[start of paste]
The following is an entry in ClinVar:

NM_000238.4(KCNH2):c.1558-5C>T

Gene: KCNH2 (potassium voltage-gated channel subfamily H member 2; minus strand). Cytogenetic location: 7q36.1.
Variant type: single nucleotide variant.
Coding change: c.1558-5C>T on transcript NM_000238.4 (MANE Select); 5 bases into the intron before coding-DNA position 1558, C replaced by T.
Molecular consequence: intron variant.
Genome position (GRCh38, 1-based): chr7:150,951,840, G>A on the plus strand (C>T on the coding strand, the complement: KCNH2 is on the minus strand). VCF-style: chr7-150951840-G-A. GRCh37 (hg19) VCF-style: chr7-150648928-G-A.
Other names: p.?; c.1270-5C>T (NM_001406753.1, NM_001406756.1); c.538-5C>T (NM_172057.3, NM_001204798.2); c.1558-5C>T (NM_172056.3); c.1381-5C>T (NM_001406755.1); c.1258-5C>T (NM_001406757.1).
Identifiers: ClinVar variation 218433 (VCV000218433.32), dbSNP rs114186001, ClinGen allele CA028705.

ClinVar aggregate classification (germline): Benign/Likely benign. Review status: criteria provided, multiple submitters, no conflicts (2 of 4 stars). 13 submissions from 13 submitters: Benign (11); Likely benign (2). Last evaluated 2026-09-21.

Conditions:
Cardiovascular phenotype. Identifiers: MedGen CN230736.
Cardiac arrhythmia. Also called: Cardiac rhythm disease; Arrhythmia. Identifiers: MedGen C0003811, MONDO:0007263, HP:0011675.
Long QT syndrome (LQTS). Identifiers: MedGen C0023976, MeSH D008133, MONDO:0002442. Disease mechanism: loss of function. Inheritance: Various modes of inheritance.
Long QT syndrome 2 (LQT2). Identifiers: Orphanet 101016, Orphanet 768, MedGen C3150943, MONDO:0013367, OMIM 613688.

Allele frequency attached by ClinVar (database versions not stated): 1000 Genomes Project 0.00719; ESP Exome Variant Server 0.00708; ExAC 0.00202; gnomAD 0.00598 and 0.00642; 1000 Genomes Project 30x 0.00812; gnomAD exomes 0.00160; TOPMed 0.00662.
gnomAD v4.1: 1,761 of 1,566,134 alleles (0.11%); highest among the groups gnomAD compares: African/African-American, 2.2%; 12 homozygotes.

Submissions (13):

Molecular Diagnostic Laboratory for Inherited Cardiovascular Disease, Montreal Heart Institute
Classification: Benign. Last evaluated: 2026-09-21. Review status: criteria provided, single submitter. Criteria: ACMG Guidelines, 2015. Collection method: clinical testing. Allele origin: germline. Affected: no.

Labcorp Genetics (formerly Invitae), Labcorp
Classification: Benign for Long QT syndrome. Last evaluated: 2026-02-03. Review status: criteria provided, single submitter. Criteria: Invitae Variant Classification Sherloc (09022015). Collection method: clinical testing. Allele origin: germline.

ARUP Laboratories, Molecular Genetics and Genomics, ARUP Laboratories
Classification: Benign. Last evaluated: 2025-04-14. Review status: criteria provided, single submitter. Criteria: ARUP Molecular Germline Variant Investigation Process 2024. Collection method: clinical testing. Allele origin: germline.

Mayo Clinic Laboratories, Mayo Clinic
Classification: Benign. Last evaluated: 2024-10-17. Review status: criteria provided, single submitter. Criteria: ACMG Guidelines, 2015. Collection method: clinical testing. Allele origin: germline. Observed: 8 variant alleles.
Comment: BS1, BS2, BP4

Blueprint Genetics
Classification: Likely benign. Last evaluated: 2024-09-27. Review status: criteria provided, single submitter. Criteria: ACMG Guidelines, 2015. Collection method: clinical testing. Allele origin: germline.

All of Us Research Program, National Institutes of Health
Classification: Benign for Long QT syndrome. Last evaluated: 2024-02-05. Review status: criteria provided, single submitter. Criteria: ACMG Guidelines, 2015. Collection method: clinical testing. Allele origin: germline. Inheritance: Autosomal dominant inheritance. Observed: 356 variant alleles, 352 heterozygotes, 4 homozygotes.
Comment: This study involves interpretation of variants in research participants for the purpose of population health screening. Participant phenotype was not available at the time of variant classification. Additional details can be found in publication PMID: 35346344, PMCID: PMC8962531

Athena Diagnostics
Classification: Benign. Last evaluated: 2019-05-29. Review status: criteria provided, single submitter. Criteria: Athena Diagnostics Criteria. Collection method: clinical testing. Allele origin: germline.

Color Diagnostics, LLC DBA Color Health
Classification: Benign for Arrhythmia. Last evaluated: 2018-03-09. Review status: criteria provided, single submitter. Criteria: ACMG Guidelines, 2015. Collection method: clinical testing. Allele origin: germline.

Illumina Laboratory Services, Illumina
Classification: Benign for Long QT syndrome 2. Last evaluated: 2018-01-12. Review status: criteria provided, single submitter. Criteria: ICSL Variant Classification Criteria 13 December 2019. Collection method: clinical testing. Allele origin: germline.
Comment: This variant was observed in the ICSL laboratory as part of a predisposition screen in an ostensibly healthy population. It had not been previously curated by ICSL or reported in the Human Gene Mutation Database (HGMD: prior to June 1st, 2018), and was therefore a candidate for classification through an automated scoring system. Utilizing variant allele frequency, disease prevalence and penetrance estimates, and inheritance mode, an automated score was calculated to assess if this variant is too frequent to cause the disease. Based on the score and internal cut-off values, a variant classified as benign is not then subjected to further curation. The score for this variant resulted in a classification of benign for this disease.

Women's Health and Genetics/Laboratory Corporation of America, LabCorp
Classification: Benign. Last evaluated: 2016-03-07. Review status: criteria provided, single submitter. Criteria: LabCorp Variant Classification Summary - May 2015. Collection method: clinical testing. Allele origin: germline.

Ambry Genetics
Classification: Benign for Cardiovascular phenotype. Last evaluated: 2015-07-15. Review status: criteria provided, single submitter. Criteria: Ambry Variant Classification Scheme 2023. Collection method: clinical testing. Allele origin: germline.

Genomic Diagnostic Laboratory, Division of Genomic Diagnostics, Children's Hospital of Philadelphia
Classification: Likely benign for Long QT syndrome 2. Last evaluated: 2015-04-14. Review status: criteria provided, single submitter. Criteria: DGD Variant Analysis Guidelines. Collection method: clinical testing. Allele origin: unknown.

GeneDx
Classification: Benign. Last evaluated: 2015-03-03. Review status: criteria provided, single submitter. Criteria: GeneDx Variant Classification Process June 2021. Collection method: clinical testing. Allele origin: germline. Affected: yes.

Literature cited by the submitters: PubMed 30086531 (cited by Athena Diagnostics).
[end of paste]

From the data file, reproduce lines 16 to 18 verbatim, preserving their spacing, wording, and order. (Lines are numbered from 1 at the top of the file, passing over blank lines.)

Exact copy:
Allele frequency attached by ClinVar (database versions not stated): 1000 Genomes Project 0.00719; ESP Exome Variant Server 0.00708; ExAC 0.00202; gnomAD 0.00598 and 0.00642; 1000 Genomes Project 30x 0.00812; gnomAD exomes 0.00160; TOPMed 0.00662.
gnomAD v4.1: 1,761 of 1,566,134 alleles (0.11%); highest among the groups gnomAD compares: African/African-American, 2.2%; 12 homozygotes.

Submissions (13):